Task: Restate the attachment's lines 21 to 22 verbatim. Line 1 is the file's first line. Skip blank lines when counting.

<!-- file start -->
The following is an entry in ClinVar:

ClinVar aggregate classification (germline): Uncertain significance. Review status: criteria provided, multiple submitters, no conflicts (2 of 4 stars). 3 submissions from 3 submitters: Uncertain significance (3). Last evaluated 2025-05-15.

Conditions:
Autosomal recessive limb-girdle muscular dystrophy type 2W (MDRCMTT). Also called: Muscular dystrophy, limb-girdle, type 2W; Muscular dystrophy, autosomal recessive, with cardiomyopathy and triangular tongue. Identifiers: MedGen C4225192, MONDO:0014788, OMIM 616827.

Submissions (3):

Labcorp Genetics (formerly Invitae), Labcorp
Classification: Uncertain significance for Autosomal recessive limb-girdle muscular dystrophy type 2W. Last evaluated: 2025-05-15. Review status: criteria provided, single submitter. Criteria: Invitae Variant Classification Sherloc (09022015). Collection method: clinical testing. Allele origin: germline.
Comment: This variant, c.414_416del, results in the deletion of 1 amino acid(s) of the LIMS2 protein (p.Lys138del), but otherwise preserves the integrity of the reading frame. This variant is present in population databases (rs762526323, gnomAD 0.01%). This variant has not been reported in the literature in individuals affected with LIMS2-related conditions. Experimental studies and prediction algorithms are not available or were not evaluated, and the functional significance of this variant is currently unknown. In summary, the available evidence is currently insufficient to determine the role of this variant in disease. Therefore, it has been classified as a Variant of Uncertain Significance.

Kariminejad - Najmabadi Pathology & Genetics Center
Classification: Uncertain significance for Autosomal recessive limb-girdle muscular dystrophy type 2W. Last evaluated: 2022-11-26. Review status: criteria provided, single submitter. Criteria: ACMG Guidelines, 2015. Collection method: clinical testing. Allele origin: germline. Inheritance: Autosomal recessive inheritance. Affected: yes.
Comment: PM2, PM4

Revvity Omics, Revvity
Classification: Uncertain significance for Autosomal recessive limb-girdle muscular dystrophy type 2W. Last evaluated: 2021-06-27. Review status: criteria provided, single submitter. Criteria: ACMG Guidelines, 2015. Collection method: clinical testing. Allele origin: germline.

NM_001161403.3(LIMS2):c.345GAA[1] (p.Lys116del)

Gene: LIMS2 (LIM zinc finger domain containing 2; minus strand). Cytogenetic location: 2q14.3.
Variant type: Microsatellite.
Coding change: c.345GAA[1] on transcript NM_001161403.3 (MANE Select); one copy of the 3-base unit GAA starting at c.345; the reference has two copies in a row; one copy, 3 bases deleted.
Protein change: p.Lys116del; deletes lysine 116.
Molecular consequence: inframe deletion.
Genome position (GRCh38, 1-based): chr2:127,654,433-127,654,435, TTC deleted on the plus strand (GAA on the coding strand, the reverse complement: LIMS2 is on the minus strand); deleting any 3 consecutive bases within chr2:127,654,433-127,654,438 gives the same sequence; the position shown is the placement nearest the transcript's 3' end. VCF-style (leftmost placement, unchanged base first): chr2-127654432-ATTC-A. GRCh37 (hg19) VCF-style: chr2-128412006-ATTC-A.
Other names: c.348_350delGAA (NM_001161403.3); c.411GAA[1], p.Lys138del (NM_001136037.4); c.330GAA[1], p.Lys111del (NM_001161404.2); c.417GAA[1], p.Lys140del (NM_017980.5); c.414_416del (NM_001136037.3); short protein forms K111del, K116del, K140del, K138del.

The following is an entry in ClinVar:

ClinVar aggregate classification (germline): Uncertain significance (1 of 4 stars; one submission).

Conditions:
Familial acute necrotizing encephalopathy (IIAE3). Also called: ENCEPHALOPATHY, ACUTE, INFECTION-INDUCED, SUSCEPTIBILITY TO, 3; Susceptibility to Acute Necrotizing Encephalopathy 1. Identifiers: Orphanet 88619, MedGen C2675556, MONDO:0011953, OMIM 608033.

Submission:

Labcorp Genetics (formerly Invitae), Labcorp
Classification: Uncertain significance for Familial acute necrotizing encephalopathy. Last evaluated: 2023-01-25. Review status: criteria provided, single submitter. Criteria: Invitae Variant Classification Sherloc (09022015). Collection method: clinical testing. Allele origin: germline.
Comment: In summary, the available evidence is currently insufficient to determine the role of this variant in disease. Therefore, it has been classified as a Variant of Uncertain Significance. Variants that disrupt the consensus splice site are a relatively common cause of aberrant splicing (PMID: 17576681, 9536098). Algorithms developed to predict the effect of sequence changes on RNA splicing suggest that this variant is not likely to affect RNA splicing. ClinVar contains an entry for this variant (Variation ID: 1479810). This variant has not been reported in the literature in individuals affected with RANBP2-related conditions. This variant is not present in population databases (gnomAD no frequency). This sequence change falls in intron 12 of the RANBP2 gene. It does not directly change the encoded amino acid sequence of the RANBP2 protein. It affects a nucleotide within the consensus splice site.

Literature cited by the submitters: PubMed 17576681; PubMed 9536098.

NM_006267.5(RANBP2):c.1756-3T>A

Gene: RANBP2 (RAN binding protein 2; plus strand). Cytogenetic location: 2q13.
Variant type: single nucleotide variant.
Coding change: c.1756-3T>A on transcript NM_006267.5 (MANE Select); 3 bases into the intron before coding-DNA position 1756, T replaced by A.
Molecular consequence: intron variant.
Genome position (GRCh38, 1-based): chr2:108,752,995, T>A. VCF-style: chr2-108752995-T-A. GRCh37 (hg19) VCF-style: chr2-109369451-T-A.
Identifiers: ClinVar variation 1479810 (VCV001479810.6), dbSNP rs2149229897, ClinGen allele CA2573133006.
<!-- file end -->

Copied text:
Other names: c.348_350delGAA (NM_001161403.3); c.411GAA[1], p.Lys138del (NM_001136037.4); c.330GAA[1], p.Lys111del (NM_001161404.2); c.417GAA[1], p.Lys140del (NM_017980.5); c.414_416del (NM_001136037.3); short protein forms K111del, K116del, K140del, K138del.

The following is an entry in ClinVar: